When it comes to owning a timeshare, a number of factors can result in an unsatisfactory experience. From availability to broken promises and unexpected costs, things can go south quickly. Unfortunately, most buyers aren’t able to even scratch the surface of relief. At the same time, some are able to regain ground with a strong class action. Especially when a prominent resort isn’t involved.
Vague Timeshare Rescission Terms Sparks Lawsuit.
Although a number of the legal battles we’ve covered are similar, a lawsuit against Ocean Club Vacations (OCV) in 2017 provides us with a different angle towards restitution. Three years after they grew tired of their timeshare purchase in Horry County, South Carolina, David and Jessica Koerner filed a class action lawsuit against the timeshare company for inadequate terms.
According to the lawsuit, the couple alleged that OCV violated the South Carolina Vacation Time Sharing Plans Act when they failed to add a “required buyer’s remorse clause” in the contract they signed back on June 15th, 2014. The Koerners claim they were sold “vacation ownership interest” for $22K (and paid around $524 in closing costs) without knowing anything about the cancellation process.
Could Ocean Club Vacations Lose the Legal battle?
In most cases, proving this can be an uphill battle. Proving the Koerners did not know they could have cancelled the purchase within the first 5 days (without penalty) is a tough task. But the plaintiffs were determined to use the law to their advantage. The Ocean Club Vacations class action lawsuit pressed the argument that the timeshare contract failed to include specific language required by the Timeshare Act and that it should have been “governed under the laws of South Carolina.”
Since Ocean Club Vacations purportedly failed to mention any type of rescission period or cancellation process in the contract, the Koerners believed their contract was voidable. Moreover, the class action claimed the plaintiffs were entitled to “refund of all consideration” paid pursuant to the contract. “The Timeshare Act specifically and unequivocally provides that it is a violation,” it said. Here’s more of their reasoning:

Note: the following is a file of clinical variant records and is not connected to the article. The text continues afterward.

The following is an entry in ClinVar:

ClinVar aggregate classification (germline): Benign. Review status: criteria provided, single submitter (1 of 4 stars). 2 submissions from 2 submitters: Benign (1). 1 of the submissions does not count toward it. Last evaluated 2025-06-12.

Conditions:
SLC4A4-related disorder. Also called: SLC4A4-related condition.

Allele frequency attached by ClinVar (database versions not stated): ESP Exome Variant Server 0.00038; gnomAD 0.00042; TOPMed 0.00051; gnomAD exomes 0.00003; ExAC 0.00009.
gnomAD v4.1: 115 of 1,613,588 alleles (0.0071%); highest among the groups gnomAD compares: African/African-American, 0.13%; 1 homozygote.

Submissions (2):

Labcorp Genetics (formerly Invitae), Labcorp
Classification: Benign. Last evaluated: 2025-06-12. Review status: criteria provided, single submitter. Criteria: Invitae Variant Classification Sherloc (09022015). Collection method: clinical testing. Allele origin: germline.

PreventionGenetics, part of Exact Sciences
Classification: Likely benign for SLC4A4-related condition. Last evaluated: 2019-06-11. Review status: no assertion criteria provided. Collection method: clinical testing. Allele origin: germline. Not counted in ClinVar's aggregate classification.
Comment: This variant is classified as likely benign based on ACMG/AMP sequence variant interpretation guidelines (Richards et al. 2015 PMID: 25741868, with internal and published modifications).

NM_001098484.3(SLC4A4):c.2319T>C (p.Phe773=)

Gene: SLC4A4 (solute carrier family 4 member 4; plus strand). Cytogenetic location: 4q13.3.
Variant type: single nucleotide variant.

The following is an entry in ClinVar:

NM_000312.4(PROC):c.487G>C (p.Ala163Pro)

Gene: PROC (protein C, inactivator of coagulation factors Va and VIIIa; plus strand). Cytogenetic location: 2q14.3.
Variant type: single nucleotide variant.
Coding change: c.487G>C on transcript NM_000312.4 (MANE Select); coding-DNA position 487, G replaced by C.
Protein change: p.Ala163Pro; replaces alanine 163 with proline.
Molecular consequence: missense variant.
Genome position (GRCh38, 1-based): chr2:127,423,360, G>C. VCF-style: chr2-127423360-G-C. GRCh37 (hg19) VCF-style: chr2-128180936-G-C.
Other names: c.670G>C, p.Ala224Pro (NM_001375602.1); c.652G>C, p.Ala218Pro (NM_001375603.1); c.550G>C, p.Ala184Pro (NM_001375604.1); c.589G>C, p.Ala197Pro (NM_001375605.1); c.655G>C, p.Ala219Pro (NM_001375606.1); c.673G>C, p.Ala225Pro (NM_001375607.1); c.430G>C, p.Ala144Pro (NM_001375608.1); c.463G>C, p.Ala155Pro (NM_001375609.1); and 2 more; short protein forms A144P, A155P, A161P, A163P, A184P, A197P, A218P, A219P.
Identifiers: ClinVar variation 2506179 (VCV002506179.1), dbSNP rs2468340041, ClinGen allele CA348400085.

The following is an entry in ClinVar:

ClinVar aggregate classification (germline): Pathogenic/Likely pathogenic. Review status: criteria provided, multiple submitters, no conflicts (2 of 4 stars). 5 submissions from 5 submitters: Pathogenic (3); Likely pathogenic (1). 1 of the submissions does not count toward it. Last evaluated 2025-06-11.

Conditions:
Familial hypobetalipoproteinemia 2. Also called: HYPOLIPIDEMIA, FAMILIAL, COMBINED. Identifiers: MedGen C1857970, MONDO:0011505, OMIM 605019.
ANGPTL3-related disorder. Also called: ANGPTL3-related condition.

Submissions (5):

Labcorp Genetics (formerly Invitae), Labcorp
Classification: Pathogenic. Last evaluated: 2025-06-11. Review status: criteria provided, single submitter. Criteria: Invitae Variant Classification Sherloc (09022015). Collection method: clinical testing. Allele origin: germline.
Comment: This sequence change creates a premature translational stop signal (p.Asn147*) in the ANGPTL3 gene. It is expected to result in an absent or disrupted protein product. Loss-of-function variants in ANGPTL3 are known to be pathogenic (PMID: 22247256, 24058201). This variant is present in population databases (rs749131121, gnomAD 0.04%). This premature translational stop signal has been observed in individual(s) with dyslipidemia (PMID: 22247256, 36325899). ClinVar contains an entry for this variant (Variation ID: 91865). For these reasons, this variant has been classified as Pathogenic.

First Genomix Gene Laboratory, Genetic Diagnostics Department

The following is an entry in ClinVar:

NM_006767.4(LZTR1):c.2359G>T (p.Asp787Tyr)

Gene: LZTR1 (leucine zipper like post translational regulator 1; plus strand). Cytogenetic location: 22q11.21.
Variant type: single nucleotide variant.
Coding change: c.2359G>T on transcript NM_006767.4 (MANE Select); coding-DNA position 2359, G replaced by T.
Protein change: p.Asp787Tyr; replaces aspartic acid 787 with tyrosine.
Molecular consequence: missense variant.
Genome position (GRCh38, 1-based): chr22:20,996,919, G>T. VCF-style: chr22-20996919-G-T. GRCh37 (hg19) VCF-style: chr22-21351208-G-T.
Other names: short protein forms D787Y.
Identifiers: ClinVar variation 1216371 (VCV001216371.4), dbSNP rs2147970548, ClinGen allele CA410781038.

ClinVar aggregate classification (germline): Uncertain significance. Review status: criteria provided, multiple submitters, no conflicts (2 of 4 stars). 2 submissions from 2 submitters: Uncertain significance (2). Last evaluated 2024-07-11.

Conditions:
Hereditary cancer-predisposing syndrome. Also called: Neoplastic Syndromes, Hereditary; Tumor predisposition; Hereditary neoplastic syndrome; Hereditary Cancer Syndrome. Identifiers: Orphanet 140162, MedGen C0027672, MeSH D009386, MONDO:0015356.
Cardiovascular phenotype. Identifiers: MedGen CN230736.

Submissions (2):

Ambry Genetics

“For a timeshare seller to sell a South Carolina timeshare interest pursuant to a contract that does not conform the requirements of the Timeshare Act, specifically including certain verbatim language to be located in specific locations within such contract and otherwise in certain specific manners.” In other words, they’re saying you can’t sell something without legal requirements and expect contractual payments.
What Are the Plaintiffs Expecting From Ocean Club Vacations?
On top of the remorse and grief of the purchase, the main prerogative of the lawsuit is to point out the Koerners (allegedly) suffered unwanted monetary damages. These included the aforementioned cost of the timeshare interest and closing costs as well as maintenance fees and other inconvenient expenses. While they are represented by a legal team, they’re looking to represent themselves and a Class of consumers who purchased OCV timeshare interests.
The Ocean Club Vacations class action lawsuit was expecting to attract hundreds if not thousands of consumers that may qualify as Class Members. However, the council for the parties settled the action before getting to trial. The amount the couple was seeking, as well as further relief rewarded by the court, is likely to remain confidential under terms of a settlement. More information can be found by searching the lawsuit or case number below.
The Ocean Club Vacations Class Action Lawsuit is David Joseph Koerner and Jessica Anne Koerner v. Ocean Club Vacations LLC, Case No. 4:17-cv-01566-RBH, in the U.S. District Court for the District of South Carolina, Florence Division.